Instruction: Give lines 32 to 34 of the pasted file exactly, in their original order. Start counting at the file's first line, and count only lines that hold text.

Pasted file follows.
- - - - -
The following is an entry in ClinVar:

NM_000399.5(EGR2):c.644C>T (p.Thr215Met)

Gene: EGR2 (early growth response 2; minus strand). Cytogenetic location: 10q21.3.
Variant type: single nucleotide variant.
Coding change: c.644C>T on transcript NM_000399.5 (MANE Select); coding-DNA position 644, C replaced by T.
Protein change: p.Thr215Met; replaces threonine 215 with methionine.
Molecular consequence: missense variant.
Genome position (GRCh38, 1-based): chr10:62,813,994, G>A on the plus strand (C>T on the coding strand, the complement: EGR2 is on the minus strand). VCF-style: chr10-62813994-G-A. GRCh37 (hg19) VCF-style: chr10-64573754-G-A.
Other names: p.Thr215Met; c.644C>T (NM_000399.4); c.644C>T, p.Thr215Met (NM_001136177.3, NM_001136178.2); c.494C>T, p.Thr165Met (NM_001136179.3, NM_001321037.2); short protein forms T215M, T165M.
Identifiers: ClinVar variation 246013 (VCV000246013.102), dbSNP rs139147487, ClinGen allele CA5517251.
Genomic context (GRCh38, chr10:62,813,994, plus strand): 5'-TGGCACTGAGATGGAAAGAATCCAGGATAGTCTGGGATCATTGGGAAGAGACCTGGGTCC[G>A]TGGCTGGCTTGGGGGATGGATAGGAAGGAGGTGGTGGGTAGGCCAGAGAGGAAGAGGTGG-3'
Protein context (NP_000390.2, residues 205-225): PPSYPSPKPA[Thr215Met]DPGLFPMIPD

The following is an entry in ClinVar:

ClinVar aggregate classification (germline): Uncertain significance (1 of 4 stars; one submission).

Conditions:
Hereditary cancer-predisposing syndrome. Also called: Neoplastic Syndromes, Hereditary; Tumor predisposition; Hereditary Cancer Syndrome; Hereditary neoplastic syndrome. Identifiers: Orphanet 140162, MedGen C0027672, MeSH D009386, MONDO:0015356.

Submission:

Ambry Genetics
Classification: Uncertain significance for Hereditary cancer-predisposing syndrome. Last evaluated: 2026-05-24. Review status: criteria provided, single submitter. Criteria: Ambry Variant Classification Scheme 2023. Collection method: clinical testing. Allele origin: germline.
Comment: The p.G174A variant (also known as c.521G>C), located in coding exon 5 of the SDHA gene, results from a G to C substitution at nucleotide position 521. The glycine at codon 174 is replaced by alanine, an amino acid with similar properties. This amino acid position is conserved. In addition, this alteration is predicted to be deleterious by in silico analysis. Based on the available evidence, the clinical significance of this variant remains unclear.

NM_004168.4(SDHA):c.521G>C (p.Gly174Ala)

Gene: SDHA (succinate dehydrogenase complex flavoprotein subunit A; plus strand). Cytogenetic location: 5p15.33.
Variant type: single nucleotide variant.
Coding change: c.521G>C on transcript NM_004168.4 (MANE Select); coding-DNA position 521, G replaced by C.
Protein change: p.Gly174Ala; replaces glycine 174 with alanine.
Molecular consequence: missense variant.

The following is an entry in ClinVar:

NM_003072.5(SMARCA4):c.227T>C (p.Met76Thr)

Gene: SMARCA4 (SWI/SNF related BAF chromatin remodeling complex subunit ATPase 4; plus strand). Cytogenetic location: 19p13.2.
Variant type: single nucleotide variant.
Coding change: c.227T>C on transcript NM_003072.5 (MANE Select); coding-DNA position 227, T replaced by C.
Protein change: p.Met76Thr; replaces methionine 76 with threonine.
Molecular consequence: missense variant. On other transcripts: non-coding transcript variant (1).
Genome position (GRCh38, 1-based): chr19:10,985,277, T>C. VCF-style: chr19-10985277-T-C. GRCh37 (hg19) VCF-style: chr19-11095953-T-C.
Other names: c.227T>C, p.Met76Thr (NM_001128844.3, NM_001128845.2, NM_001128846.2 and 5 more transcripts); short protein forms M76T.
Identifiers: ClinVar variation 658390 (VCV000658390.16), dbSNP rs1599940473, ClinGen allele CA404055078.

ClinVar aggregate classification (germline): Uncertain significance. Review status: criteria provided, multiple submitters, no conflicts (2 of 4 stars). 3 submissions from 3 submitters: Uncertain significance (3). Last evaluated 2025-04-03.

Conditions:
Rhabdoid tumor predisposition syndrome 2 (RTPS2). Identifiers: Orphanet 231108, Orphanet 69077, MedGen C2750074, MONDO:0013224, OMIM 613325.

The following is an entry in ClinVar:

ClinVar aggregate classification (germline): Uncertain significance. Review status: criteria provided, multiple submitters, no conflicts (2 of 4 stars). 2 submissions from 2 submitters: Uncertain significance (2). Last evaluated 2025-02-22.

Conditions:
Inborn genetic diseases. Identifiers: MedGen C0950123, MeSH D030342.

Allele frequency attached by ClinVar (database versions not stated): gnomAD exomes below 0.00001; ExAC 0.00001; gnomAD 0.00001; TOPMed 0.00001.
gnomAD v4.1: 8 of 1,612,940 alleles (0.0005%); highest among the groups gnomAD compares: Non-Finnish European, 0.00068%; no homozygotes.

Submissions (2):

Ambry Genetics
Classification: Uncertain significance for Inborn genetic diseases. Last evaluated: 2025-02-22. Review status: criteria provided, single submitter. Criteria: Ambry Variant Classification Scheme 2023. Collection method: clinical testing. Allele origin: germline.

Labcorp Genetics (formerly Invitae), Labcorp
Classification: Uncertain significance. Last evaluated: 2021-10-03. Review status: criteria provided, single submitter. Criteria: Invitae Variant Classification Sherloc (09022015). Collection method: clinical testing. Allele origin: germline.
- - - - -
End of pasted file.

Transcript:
Protein change: p.Met76Thr; replaces methionine 76 with threonine.
Molecular consequence: missense variant. On other transcripts: non-coding transcript variant (1).
Genome position (GRCh38, 1-based): chr19:10,985,277, T>C. VCF-style: chr19-10985277-T-C. GRCh37 (hg19) VCF-style: chr19-11095953-T-C.